Everyone experiences hair loss to some degree. However, when there is excessive hair loss, that should warrant some attention. There are many reasons for hair loss that is abnormal.
First of all, it is important to remember that hair has a life cycle. This cycle has three phases: the growth phase (anagen), the rest phase (catagen), and the shedding phase (telogen). The average life of a new strand of hair is between two to seven years. When a strand of hair ends its life cycle and falls out, the same hair follicle makes a new hair, and this strand begins a new life cycle. So, on a human head, hair falls out and grows everyday. What can affect this cycle so hair sheds quicker than it grows?
One of the most common reasons is genetics. This gene can from either side of the family. The excessive thinning out of hair may start as early as 20 years of age. Certain skin conditions of the scalp can lead to hair loss. These include psoriasis, fungal infections, and seborrheic dermatitis, commonly known as dandruff. Medicated shampoos are usually prescribed to treat these conditions.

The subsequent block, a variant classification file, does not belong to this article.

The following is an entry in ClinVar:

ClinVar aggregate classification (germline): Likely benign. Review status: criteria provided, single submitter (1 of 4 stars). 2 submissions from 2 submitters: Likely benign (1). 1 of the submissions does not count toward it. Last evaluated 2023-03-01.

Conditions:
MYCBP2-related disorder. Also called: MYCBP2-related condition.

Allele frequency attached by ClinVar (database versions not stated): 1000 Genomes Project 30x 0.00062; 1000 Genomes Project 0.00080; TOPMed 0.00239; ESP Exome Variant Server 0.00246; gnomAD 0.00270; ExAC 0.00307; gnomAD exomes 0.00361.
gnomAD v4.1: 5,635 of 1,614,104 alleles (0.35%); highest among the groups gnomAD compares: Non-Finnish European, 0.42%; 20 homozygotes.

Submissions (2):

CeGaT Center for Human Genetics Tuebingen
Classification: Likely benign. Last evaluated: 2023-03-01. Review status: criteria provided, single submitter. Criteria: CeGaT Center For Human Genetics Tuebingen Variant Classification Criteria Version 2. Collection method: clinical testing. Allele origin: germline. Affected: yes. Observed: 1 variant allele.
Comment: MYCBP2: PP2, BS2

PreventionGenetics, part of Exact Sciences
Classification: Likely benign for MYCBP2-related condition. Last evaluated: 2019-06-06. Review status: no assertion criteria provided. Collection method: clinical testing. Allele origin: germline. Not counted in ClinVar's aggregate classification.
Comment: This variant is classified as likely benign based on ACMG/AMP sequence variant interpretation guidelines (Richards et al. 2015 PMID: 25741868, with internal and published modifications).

People with a disease of the thyroid can experience excessive hair loss. The thyroid produces a hormone that regulates your heart rate, metabolism and your mood. The right balance of this hormone contributes to the optimal growth of many areas of the body, including hair. Too little of this hormone is called hypothyroidism which can cause hair to become so weak and brittle that it will break off easily. Too much hormone, or hyperthyroidism, will increase your metabolism and may also lead to premature hair loss.
Another reason can be something called telogen effluvium. This is when the hair is prematurely pushed into the shedding phase because the body was going through a period of trauma or extreme stress. The trauma can be an auto accident, surgery, a debilitating illness, and even weight loss. The hair loss does not happen right away. It becomes more apparent after about three to six months after the stressful event. This loss is usually temporary. Once the body recovers fully from the stress, the hair growth should revert back to a normal cycle.
Anemia caused by a deficiency in iron can lead to hair loss. When iron content is low, the blood will not have enough red blood cells. Blood transports oxygen, nutrients and energy to all parts of the body to feed their growth. When hair follicles are not nourished, they will not produce as much hair.
Hair loss can be caused by an autoimmune disease called alopecia areata. This is when the body’s own immune system is damaging the hair follicles. No one knows the exact cause of this disorder, but it may be a byproduct of another illness or trauma.
Because of the wide range of possible reasons for hair loss, only a qualified medical professional would be able to diagnose the reasons behind it. Once the cause is identified, the proper treatment can be prescribed.